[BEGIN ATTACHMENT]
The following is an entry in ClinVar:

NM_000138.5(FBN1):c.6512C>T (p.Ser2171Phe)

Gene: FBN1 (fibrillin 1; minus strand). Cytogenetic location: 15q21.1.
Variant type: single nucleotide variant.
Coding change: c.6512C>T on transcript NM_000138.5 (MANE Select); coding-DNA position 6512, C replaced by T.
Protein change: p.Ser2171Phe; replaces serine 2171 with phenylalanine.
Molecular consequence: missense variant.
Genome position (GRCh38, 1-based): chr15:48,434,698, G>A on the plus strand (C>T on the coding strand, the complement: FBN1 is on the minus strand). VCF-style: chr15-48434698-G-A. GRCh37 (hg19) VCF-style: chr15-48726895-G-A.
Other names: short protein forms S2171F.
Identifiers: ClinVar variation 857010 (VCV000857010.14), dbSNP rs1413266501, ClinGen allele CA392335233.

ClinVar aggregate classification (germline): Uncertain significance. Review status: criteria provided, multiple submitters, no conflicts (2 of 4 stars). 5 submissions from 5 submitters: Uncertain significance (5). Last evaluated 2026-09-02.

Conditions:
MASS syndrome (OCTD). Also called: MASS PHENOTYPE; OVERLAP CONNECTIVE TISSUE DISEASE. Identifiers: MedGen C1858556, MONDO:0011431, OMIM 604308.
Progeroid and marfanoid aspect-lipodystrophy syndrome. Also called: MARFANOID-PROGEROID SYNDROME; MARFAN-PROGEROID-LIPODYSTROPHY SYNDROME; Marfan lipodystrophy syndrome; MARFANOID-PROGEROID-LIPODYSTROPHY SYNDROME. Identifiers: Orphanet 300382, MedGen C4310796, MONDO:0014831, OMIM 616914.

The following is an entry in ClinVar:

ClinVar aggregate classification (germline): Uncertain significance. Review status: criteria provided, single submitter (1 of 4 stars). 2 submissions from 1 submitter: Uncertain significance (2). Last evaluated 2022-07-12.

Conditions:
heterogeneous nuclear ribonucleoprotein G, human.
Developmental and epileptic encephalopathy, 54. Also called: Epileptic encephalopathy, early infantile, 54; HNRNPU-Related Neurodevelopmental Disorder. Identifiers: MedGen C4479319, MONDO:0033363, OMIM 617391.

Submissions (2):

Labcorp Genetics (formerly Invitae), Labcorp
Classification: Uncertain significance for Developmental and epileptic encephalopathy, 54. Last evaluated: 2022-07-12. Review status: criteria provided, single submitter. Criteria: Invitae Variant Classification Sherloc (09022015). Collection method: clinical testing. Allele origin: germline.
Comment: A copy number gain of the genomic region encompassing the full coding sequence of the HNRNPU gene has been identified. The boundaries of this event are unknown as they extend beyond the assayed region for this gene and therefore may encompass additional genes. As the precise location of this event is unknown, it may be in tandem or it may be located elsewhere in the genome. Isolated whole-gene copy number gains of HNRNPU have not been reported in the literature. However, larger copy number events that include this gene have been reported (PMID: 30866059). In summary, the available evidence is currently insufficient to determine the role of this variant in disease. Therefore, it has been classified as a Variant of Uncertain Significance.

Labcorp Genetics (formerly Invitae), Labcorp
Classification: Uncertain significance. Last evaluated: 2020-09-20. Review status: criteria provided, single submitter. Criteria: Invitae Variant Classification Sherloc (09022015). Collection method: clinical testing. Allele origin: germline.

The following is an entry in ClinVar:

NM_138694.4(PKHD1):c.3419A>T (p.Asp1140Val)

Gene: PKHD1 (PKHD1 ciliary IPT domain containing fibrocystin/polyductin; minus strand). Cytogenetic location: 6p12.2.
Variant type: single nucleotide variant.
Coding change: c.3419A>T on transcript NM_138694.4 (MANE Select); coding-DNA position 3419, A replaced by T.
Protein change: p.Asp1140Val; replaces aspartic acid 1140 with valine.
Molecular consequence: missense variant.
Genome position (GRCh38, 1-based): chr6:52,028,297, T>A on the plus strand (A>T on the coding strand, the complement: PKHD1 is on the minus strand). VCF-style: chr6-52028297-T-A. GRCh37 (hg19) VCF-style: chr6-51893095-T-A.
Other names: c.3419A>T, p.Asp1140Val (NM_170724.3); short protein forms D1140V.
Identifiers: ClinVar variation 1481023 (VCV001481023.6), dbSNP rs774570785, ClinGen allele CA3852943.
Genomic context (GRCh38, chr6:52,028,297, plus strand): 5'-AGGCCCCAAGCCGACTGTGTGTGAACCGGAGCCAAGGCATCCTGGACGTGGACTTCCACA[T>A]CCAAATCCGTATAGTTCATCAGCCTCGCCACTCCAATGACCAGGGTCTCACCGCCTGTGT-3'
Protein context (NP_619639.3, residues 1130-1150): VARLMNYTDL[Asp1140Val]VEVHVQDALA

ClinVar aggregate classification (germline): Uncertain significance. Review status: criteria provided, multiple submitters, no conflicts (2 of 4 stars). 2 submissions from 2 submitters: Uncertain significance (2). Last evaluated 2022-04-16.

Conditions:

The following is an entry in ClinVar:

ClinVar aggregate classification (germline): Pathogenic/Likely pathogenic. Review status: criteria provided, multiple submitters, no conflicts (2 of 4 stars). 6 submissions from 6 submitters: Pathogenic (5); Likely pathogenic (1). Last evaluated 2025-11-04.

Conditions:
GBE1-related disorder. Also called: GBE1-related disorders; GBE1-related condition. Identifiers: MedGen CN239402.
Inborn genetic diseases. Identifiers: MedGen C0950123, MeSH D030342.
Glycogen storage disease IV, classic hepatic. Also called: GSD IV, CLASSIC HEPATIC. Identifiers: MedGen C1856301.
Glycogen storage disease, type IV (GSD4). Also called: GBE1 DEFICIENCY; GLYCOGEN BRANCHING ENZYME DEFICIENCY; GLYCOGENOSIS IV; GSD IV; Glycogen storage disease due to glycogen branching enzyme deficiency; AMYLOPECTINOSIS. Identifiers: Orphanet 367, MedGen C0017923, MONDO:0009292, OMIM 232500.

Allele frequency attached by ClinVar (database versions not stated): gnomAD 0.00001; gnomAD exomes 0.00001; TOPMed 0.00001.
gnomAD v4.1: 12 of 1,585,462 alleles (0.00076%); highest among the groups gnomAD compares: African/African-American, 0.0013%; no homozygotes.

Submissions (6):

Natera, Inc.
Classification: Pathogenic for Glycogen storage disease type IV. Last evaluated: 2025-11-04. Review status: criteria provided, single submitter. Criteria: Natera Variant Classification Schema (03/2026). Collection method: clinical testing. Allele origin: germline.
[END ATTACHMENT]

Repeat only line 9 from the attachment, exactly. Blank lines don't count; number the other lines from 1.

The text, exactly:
Other names: short protein forms S2171F.